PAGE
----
The 2006 team had 20 players. The regional COSAFA championship team was announced on 18 August 2006. Three other players were chosen as reserves. The roster included Goalkeepers: Mwenzi Lungu and Christabel Kabemba, Defenders: Sampa Mutale, Lillian Chalimbana, Florence Tembo, Anna Lungu, Harriet Banda, Charity Mwanza and Ruth Mubanga, Midfielders: Etas Banda, Martha Mutale, Susan Banda and Rixina Lutaka, Strikers: Gift Lisaka, Charity Mpongo, Debora Shamaoma, Mwangala Kamuti, Noria Sosala, Mutimbwa Chizyuka and Sandra Mwamba. The reserves were Loveness Musoni, Leya Bowa and Abba Lungu.[17] The 2006 Confederation of Southern African Football Associations women's tournament was held in Lusaka. They were in Group A. On 22 August, they tied Namibia 2–2 with Noria Sosala scoring in the 15th minute and Charity Mpongo scoring in the 30th minute for Zambia. They beat Swaziland 7–0 on 24 August, with Charity Mpongo scoring in the 23rd, 43rd, 64th and 67th minutes, Susan Banda scoring in the 37th minute, Gift Lishika scoring in the 41st minute, and Martha Kapombo scoring in the 56th minute for Zambia. They finished in the top of their group. On 25 August in a semifinal against Namibia, they tied 1–1 with Martha Kapombo scoring their only goal in the 90th minute. They lost the game in an overtime shoot out by 4–5. On 26 August, they beat Zimbabwe 2–1 to finish third with Noria Sosala scoring both goals in the 67th and 75th minutes.[11][13]

2007 saw an improvement in rank for Zambia, moving up nine sports to 117 best team in the world.[14] That year, the team was supported to participate in the 2007 African Games qualifying tournament, opening against the Mozambique women's national football team but Zambia withdrew from the tournament before they played a single game.[19] Later that year, on Sunday, 2 December 2007 in a game played in Harare, Zimbabwe won 3–1 against Zambia. The game was part of the 2008 African Women Championship.[11][20] In the return match on Sunday, 16 December 2007 in a game played in Lusaka, Zambia won 2–1 against Zimbabwe.[11][20]

In 2008, the team's ranking again went up, this time to 110.[14] The played one FIFA recognised match on Sunday, 4 May 2008 in a game played in Benguela against Botswana. Zambia won 4–2, holding on from a 3–1 score at the half.[11] In 2009, FIFA ranked the country as the 92 in the world.[14] That year, they did not play any FIFA recognised matches.[11] The team's world ranking fell in 2010 to 122.[14] That year, they played in only two FIFA recognised matches.[11] The first was on Saturday, 2 October 2010 in a game played in Lobatse against Botswana, which Zambia won 4–1, holding on to a 3–0 half time lead.[11] The second game was on Saturday, 23 October 2010 in a game played in Lusaka. Zambia won 2–1 against Botswana holding on to a 1–0 half time lead.[11]

Zambia women's national football team's rank fell again in 2011, this time to 125th best in the world.[14] They did not make it into the final group qualification round for the CAF region that fought it out to represent Africa in the World Cup.[21] In January, the team played a pair of games against South Africa. They lost the 15 January game in Lusaka 1–2, going down despite a score of 0–0 at the half. They lost the 29 January game in Umlazi 0–3 after being down 0–1 at the half.[11] Later that year, they played three games in Harare against South Africa, Tanzania and Botswana. On Saturday, 2 July, South Africa won 4–1 against Zambia.[11] On Sunday, 3 July, Zambia won 4–1 against Tanzania.[11] On Tuesday, 5 July, Botswana lost 1–4 against Zambia.[11] The country did not have a team competing at the 2011 All Africa Games.[22]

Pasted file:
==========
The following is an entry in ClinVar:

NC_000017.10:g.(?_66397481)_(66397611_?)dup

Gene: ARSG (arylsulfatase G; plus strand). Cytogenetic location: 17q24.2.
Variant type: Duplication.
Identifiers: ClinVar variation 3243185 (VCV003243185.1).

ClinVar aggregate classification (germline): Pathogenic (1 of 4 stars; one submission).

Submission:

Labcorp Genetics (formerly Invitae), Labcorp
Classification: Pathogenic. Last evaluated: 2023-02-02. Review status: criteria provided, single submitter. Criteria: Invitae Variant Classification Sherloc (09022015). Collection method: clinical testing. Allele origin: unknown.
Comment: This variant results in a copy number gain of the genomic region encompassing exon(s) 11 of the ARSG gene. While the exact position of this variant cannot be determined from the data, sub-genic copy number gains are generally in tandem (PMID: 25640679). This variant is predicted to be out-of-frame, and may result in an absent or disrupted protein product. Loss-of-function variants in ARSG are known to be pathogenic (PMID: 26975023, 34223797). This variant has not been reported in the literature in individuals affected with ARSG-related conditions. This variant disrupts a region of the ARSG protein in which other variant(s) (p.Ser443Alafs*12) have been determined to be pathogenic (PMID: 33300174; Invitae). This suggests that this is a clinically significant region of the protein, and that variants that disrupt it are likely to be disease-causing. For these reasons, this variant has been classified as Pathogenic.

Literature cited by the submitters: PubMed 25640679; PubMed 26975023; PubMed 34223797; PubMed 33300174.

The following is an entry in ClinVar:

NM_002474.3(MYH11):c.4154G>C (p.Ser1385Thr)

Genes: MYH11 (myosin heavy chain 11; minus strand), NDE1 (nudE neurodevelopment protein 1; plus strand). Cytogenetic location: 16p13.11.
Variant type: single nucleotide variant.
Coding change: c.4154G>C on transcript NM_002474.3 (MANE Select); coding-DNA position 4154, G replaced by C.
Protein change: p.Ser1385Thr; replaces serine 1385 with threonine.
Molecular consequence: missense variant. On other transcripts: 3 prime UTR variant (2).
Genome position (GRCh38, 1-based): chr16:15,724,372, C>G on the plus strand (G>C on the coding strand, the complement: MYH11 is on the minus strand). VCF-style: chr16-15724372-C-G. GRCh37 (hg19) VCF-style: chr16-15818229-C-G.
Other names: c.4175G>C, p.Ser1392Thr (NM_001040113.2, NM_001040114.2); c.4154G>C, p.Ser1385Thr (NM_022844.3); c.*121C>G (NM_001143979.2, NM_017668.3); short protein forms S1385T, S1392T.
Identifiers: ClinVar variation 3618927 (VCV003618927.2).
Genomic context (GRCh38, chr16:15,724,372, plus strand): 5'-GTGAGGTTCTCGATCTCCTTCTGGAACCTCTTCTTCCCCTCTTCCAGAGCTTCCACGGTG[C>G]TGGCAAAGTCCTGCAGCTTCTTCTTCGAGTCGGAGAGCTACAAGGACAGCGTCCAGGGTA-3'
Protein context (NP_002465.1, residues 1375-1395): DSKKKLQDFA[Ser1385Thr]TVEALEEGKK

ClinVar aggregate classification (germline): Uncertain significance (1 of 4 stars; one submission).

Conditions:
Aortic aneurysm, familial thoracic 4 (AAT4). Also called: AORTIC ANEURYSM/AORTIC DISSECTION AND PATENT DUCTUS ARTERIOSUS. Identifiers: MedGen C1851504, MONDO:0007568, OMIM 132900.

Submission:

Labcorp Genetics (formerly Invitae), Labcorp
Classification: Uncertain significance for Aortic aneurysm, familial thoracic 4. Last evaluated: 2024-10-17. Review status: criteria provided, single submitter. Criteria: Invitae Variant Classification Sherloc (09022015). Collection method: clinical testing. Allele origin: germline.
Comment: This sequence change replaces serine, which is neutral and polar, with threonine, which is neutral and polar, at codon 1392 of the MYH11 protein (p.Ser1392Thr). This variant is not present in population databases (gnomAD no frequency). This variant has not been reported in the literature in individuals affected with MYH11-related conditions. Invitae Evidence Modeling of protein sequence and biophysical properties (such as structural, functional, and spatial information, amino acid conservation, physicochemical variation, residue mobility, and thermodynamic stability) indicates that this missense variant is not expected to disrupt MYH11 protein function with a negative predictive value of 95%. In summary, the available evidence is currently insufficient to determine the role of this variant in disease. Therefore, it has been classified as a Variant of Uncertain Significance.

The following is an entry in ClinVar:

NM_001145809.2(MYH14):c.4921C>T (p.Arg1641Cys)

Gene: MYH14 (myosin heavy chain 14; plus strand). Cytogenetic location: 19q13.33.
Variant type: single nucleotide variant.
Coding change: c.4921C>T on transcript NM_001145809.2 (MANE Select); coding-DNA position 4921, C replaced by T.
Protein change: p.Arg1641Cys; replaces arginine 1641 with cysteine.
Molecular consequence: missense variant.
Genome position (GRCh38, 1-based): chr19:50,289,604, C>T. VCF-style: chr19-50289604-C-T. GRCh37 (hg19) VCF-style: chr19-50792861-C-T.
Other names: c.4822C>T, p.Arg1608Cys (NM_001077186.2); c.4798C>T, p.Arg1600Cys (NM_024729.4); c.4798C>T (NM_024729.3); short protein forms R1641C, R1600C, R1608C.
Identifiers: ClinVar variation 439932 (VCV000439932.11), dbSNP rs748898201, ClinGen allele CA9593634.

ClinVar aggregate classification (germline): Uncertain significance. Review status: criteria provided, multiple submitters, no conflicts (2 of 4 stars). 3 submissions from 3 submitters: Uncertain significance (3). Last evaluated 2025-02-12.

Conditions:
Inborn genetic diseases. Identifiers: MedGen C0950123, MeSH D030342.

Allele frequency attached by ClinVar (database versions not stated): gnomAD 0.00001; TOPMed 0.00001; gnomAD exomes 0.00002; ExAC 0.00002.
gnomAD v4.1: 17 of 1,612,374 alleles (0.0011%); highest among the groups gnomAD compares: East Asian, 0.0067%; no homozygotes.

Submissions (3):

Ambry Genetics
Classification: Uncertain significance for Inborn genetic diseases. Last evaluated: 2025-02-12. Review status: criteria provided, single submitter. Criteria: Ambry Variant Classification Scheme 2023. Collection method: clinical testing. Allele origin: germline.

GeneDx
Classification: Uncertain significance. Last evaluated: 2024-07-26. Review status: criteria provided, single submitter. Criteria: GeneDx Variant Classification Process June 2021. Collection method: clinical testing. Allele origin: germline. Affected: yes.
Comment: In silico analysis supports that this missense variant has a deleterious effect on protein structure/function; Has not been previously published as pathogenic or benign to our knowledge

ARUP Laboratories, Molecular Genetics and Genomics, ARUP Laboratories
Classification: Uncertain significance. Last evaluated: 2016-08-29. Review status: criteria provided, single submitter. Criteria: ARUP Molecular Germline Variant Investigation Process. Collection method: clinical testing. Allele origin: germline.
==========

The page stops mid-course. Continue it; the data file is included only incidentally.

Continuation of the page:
Going into the 2012 season, the national team coach is Enala Phiri-Simbeye, a woman[1][9] with Deborah Chisanga serving as the team's skipper.[23] On 14 January 2012, they played a game against Malawi that they won 7–0 after being ahead 4–0 at the half. The game was part of the CAF African Women's Championship and was played in the first round and played in Lusaka. Prior to the start of the game, the team danced on the field and sang Chikokishi music. Players on their roster included Anne Kabanji, Misozi Zulu and Mwila Bowa.[1][9][11][24] Malawi beat Zambia 4–2 following a 1–0 lead at halftime in the return leg played in Blantyre, Malawi on 29 January 2012. Suzan Banda scored the second goal of the game, and the first for Zambia in the match. Mupopa Kawange scored Zambia's second goal. Zambia had a number of fans, most women, who attended the game in Malawi. These fans played music during the game to encourage their teams players. Music played included "Time Time yawo yatha", a Zambian hit song. Another song played was a "Akamwire", a Malai hit song.[11][24][25] In March 2012, the team was ranked the 126th best in the world and the 19th best in CAF.[26]

World Cup record[edit]

Year Result Matches Wins Draws Losses GF GA
China 1991 Did Not Enter
Sweden 1995 Did Not Qualify
United States 1999 Did Not Enter
United States 2003 Did Not Qualify
China 2007 Did Not Qualify
Germany 2011 Did Not Enter
Canada 2015 Did Not Qualify
Total 0/7 0 0 0 0 0 0

Africa Women's Championship record[edit]

CAF Women's Championship
Year Result Matches Wins Draws Losses GF GA
1991 Withdrew
1995 Quarterfinals 2 0 0 2 5 11
Nigeria 1998 Did not enter
South Africa 2000
Nigeria 2002 Did not qualify
South Africa 2004 Did not enter
Nigeria 2006 Did not qualify
Equatorial Guinea 2008
South Africa 2010 Did not enter